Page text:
I thought I'd write a little about small political protests. Such events may deter conservatives, because the idea of a "protest" seems hostile, and conservatives tend to be calm and polite. Surprisingly, small protests are quite different from large events like Tea Parties, but not more aggressive. They're like cocktail parties in the street!
Tea Parties and other large events like the Stimulus Protest this past spring are huge events, ranging from hundreds to thousands of people. Here in Denver, we had up to 10,000 people at the April 15 Tea Party.
Last month I heard that the liberals were staging a Single Payer Healthcare Rally at the Denver Capitol. A bunch of us got the word out in order to form a counter-protest, but we only had a few days' warning, and didn't have any sense of how many people might show up. My husband and the kids came with me, and we were the first ones there. The liberals were on the steps of the Capitol, so we decided to hang out on the sidewalk across the street with our anti-government healthcare signs.
Soon, a man with a political t-shirt sidled up to us, checking us out to see which "team" we were on. He turned out to be from the Independence Institute, and brought several friends along. Then a friend from Facebook showed up, and a Congressional candidate who brought his entire family, and a friend from R Block Party. Our group totalled about 20 people, all milling about and talking and introducing each other. There were at least ten children, too, who mostly played in the adjacent shady park.
My friend Katherine and I made up a song, sung to the tune of Kum Ba Yah. Here are the best verses:
"Someone's paying for....free healthcare."
"Someone's waiting for....free healthcare."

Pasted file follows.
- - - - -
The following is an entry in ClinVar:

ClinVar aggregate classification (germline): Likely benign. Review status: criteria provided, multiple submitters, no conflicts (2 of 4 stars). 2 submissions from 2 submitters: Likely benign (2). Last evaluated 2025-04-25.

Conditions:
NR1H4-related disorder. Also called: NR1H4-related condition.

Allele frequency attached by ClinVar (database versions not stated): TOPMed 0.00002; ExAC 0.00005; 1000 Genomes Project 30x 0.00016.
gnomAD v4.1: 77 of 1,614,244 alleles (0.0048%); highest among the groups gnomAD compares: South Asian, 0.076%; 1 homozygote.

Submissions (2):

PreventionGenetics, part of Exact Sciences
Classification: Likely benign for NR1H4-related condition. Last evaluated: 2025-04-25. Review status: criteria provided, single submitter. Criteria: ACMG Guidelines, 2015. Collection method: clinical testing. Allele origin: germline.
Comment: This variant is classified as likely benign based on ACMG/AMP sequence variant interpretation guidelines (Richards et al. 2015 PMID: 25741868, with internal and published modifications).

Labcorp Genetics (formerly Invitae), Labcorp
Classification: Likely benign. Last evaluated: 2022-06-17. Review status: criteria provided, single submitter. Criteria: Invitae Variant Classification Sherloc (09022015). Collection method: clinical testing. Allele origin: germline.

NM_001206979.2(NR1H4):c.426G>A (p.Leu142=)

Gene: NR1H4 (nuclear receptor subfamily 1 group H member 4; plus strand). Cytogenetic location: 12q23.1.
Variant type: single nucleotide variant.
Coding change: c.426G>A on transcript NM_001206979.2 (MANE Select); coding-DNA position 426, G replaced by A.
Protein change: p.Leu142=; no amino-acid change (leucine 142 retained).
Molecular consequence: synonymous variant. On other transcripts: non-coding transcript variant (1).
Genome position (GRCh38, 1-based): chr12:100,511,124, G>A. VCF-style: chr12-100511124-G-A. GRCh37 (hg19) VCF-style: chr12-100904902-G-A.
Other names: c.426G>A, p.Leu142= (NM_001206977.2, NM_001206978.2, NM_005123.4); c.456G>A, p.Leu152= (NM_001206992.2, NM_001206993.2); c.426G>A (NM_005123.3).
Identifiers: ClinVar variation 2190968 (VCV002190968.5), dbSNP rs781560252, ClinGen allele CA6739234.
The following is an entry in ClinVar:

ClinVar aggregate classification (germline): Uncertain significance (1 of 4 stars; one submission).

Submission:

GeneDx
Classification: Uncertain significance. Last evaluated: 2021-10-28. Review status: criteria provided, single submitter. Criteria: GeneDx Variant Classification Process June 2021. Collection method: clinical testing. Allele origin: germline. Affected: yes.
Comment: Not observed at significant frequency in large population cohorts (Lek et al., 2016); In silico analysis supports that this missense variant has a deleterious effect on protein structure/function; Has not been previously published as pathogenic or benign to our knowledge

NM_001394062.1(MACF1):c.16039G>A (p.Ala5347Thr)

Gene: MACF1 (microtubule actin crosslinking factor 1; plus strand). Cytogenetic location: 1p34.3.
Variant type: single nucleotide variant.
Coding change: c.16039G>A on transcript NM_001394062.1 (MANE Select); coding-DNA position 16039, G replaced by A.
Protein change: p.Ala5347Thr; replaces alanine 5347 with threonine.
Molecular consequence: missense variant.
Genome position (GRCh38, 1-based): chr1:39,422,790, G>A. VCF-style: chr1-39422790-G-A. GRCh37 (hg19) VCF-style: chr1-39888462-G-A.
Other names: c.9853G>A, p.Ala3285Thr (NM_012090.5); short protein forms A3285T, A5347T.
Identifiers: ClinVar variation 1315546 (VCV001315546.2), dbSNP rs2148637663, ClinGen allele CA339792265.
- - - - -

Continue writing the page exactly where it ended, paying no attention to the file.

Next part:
"Someone's dying for....free healthcare."
While we held our signs and talked, cars drove by and honked in support. A few of our people walked over to the liberal side of the street, some to infiltrate and take pictures, others to bait the government healthcare ralliers into screaming tirades. (Pretty much your mere presence can bait a liberal into a tirade.)
Since I had my kids with me, I stayed on the conservative side of the street and introduced myself to the people I didn't know. I had a marvelous time meeting these new people, added quite a few of them to my subscriber list, and regularly hear from two of them now. As we send out political alerts about events and important news, we now include each other on the distribution lists.
Then in July, MoveOn.org announced another health care rally. My daughter and I were the first protesters to show up at Senator Bennet's Denver office. And then it happened again. A man approached us and casually said, "Tea Party?" We laughed and said, "Yes!", and he said, "Lemme go get my sign!" In singles and pairs, conservatives showed up. One lady was from the 912 Group, another was from the Coalition for a Conservative Majority in Colorado Springs, then a Ron Paul fellow, plus a doctor and a lawyer and a brand new activist. My excellent neighbors Kim and Mark showed up too! The media arrived. We were all so busy chatting with each other that the news crew had trouble getting our attention for an interview.
Now that I've been to two of these small protests, here's my advice: When you go, arrive on time, and stand away from the liberal group. Bring extra protest signs to share with others. If you arrive at the Capitol or the legislator's office and don't see any other protesters, simply go inside to the legislator's office. Once there, politely tell the staff that you're there to voice your complaint about that particular pending legislation. (They get phone calls like that all day long, so they'll take it in stride.)
Bring along some business cards or pen and paper, maybe a camera. You're going to meet very enjoyable people. Some of them will be members of local activist groups which you may want to know more about. Some will have email lists for political news. You won't need to engage with any liberals unless you truly seek them out.
The conservative movement benefits from your activist participation Each time you step outside your comfort zone and do a new activity, you get more relaxed about it. Then you can convey your enthusiasm to friends, co-workers and relatives. They in turn are then more likely to participate as well.